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Professors McGinley and Weise fought to disclose federal opioid data

MORGANTOWN, W.Va.—Two WVU Law professors helped secure the recent release of data that is shedding light on the national distribution of opioids.

Patrick McGinley and Suzanne Weise represented pro bono the Charleston (West Virginia) Gazette-Mail and its parent company, HD Media, in a year-long federal court legal battle to force the public release of government information identifying the volume of prescription opioid pills that flooded the United States and fueled a national health crisis.

An Ohio federal judge overseeing more than 2000 cases brought by states, counties, and cities, including many in West Virginia, had barred public disclosure of the data, which was also sought by The Washington Post. However, that ruling was overturned by the U.S. Court of Appeals for the Sixth Circuit.

The data, gathered by the U.S. Drug Enforcement Administration, tracks every pain pill sold in the country, from manufacturers and distributors to pharmacies. On average, 46 Americans die every day from an opioid overdose, according to the Centers for Disease Control.

WVU Law Professor Suzanne Weise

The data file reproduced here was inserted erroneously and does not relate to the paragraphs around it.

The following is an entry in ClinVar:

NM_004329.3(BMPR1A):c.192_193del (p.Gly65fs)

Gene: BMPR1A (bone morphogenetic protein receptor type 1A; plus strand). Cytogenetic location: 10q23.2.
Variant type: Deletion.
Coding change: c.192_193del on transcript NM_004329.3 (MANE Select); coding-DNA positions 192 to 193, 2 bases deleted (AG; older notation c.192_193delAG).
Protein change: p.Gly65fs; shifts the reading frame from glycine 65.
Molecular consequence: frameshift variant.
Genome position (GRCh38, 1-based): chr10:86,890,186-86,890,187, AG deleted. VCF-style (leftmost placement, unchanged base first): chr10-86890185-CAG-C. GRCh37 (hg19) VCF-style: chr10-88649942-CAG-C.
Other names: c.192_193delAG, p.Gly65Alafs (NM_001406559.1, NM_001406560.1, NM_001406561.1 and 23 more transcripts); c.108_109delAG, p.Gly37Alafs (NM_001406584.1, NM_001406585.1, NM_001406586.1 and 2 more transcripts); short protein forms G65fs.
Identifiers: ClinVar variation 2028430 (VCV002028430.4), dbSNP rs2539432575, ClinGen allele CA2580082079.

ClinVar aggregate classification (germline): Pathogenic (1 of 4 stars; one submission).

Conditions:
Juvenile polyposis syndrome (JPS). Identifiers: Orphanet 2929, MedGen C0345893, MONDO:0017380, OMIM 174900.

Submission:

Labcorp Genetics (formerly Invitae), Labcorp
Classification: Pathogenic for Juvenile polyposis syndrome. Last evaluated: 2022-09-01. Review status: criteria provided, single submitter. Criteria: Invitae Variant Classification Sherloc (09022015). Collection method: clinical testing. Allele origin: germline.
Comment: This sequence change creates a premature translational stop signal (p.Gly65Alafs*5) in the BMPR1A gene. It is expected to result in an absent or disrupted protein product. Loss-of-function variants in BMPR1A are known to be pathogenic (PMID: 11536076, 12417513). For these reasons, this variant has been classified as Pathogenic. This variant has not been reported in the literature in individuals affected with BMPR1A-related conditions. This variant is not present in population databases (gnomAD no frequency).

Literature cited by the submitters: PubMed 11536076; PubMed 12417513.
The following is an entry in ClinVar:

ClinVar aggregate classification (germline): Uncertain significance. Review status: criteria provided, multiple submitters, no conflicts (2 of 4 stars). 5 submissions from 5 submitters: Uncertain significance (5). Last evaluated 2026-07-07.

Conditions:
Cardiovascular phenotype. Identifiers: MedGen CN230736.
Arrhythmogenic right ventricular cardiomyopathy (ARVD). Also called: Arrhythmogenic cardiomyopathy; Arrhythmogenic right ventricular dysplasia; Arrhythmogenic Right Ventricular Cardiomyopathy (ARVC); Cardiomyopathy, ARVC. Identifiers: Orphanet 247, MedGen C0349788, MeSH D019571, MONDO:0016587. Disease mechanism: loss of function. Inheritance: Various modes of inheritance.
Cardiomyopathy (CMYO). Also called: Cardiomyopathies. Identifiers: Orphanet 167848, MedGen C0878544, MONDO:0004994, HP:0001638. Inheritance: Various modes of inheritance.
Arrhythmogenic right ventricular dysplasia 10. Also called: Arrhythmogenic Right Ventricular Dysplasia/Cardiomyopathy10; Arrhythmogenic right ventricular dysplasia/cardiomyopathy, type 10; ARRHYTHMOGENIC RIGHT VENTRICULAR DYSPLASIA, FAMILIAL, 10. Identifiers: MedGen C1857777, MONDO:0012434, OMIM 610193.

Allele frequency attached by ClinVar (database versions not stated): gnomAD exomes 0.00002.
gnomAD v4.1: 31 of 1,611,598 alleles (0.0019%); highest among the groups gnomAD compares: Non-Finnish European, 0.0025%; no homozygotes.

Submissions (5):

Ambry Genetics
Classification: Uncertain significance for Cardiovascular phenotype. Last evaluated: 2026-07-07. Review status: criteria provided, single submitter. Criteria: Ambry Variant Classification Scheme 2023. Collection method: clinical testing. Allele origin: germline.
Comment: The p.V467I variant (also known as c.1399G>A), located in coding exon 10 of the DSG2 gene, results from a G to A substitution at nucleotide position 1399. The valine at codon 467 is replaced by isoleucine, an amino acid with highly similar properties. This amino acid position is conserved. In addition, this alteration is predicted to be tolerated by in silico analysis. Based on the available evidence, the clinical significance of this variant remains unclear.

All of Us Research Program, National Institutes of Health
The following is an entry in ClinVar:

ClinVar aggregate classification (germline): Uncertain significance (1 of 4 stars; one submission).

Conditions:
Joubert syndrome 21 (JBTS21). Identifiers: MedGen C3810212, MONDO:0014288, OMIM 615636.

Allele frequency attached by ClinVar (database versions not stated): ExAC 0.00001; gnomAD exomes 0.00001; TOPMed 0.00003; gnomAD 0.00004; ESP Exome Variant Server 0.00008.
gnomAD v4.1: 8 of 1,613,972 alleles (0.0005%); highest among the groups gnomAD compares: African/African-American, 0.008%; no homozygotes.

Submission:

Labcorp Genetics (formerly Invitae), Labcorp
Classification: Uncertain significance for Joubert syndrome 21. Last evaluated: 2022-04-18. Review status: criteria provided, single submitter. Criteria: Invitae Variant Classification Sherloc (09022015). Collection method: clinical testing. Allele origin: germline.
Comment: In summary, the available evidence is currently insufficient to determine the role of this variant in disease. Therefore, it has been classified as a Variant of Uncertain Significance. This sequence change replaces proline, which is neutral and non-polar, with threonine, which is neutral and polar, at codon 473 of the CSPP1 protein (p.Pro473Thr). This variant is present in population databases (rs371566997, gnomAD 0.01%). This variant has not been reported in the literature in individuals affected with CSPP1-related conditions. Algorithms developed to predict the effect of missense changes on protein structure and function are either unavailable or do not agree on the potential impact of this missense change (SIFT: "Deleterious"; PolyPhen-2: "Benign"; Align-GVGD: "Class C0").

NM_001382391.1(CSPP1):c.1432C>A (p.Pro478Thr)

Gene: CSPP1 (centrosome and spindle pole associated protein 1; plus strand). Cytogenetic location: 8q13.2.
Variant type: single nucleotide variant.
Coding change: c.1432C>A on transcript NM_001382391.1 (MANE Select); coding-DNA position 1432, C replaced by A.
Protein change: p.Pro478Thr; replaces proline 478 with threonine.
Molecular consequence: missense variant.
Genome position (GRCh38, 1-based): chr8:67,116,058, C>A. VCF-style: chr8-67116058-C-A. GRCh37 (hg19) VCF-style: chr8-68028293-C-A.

“Obtaining this information is an extraordinary victory for people across the country whose communities were inundated by huge quantities of addictive prescription opioids,” said Weise. “Poor, rich and middle class, old and young were all the targets of opioid manufacturers, distributors and retail pharmacies whose profits soared while hundreds of thousands died from overdoses, and the DEA failed to use the data to suppress the epidemic.”

An analysis of the DEA data by The Washington Post revealed that 76 billion oxycodone and hydrocodone pills were distributed to communities throughout the country from 2006 to 2012. The data also revealed that six companies distributed 75 percent of the opioid pills between 2006-12, and three companies manufactured 88 percent of the pills.

WVU Law Professor Patrick McGinley

“The release of this information, hopefully, will help educate the public and lead to solutions of this unprecedented public health crisis,” said McGinley, who argued before the appeals court. “The results of this litigation underscore the importance of a free press, an independent judiciary and the public’s right to government transparency.”



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